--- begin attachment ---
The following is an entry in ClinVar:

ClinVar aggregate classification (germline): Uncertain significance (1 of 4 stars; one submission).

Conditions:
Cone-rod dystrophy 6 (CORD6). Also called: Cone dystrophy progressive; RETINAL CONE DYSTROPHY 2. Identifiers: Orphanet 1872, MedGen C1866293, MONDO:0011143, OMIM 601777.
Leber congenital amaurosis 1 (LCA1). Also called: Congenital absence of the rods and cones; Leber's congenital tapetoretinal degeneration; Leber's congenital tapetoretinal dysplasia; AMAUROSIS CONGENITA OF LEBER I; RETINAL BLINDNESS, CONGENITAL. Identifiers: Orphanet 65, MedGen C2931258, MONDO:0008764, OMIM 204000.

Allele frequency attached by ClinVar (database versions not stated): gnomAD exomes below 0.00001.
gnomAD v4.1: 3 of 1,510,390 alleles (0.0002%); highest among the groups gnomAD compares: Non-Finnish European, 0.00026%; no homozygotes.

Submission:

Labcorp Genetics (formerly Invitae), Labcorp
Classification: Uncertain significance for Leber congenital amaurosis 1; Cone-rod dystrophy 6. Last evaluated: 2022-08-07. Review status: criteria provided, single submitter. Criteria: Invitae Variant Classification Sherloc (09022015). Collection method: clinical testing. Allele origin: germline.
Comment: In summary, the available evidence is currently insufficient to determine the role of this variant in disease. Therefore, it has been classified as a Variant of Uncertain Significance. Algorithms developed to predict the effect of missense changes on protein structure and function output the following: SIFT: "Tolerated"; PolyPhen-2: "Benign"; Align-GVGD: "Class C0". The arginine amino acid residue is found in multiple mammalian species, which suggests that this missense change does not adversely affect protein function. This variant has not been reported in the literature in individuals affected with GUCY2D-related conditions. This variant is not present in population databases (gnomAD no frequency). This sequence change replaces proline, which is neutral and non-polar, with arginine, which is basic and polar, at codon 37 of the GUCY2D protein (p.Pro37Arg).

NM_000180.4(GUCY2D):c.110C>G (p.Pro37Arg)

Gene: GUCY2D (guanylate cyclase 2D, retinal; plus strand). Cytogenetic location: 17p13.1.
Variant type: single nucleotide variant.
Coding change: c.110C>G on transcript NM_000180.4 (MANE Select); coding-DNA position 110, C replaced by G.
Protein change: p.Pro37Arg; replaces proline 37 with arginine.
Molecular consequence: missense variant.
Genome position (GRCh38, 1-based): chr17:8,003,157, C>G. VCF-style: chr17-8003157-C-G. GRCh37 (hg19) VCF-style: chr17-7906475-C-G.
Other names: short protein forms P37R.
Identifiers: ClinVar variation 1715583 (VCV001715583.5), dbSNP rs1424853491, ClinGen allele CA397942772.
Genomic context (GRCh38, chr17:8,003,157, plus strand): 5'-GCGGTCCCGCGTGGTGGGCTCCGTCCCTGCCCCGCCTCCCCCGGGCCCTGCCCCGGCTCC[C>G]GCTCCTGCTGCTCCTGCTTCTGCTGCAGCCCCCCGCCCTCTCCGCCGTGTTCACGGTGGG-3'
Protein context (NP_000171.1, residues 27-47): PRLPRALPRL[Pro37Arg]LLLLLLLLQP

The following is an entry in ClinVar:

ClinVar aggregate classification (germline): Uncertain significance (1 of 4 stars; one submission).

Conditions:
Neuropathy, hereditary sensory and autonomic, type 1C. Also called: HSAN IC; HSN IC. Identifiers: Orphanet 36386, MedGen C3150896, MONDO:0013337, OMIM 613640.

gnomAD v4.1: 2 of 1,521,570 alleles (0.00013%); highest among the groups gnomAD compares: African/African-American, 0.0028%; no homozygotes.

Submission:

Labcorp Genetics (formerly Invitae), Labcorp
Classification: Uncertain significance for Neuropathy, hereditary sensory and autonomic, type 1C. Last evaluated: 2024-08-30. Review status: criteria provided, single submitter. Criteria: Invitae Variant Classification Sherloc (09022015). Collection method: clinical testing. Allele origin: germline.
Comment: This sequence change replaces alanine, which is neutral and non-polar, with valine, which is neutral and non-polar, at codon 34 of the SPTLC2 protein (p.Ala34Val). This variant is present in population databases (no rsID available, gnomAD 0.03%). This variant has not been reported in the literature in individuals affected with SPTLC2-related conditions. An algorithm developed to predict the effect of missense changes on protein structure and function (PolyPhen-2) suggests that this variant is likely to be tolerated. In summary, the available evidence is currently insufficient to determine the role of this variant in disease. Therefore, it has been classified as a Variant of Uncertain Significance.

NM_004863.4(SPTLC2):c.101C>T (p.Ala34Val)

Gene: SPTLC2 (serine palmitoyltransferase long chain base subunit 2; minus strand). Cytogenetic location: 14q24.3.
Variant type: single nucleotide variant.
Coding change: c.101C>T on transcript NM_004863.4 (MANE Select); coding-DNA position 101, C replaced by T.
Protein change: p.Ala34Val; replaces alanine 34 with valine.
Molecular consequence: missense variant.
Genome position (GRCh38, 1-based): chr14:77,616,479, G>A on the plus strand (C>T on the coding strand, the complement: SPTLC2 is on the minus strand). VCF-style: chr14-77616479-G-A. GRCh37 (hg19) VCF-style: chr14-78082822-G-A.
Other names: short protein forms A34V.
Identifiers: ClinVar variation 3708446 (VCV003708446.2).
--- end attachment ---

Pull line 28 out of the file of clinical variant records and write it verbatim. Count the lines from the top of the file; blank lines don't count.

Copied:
Submission: